The First High-Altitude Experiment Was Centuries Ago at Versailles

When we think of experiments that test bodily reactions to high altitudes, we think of the space program, or at least the airplane industry. In fact, the first careful experiment took place hundreds of years ago, in the gardens of Versailles.

In the 1700s, Joseph and Jacques Montgolfier went from simple paper lanterns that floated lightly on the wind when fires were lit under them, to full scale hot air balloons. They were the first ones to prepare a practical prototype – on that, when they tested it, rose, unmanned, nearly 7,000 feet into the air. As the brothers watched it, it occurred to them that, since no one had been that far away from the Earth before, there might be some real problems for biological entities. Neither was eager to try the balloons out and see what happened, so they set up the first biological high-altitude aeronautics experiment.

The First High-Altitude Experiment Was Centuries Ago at Versailles

They set up their balloons, with a basket that would contain passengers. Instead of humans, they put a sheep, a rooster, and a duck in the basket. This was less haphazard than it appeared. Roosters and sheep were unalike, and would give them some indication about the spectrum of reactions. The duck was the control animal. Ducks, they knew, flew at great heights most of the time anyway. A surviving duck would let them know that there was something about that height that other biological creatures couldn’t survive. A dead one would let them know that there was a balloon accident.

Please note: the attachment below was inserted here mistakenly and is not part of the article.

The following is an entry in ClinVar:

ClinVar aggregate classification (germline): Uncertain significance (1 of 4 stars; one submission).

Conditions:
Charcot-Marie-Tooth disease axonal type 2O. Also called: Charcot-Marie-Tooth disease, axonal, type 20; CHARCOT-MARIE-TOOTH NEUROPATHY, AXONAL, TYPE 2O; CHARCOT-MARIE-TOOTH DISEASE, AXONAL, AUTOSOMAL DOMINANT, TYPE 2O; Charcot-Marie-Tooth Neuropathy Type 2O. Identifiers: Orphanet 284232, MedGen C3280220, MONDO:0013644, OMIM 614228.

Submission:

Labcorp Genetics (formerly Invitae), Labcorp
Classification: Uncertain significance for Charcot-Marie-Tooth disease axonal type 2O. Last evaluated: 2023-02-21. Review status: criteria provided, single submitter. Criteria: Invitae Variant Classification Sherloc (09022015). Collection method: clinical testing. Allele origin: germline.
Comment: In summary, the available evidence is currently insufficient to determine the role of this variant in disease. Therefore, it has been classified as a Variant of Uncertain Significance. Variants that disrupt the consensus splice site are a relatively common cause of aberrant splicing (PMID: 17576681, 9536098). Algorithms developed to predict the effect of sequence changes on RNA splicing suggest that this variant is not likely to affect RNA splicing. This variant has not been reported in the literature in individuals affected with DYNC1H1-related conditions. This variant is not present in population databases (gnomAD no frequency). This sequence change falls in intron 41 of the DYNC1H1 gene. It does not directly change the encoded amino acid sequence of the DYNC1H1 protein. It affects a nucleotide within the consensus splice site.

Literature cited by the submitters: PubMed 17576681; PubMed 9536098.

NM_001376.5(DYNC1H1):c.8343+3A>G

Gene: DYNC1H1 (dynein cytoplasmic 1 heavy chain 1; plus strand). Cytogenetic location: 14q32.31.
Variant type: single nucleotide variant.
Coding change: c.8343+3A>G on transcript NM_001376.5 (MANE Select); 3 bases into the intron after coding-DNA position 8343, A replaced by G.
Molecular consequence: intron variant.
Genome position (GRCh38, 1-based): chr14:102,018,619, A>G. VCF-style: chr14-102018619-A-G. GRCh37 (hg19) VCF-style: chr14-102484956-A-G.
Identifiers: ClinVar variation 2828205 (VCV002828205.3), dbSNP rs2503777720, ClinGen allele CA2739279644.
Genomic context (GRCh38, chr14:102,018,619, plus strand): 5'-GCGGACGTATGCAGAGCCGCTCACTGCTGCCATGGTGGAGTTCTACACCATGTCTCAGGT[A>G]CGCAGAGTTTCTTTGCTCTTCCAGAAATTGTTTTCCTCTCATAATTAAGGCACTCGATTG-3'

On September 19, 1783, the brothers launched Aerostat Reveillon into the air. The scientific academy and Louis XVI watched the balloons float along for eight minutes. When it came down they saw that all the animals were rattled, but otherwise unharmed. A manned flight was sent up next.

Although the brothers should be credited with using the scientific method on the developing French aerospace industry, they didn’t get everything right. They thought they had invented, by burning paper, wool, and horse manure, a new gas which was lighter than air. They called this the Montgolfier gas. Since then, of course, it’s been shown that it was only heated air, which had become less dense and so rose up until it met air of its own density. Still, let us pay homage to those three brave animals, and hope that they weren’t eaten directly afterwards.

Via Sundance Balloons and Chateau Versailles.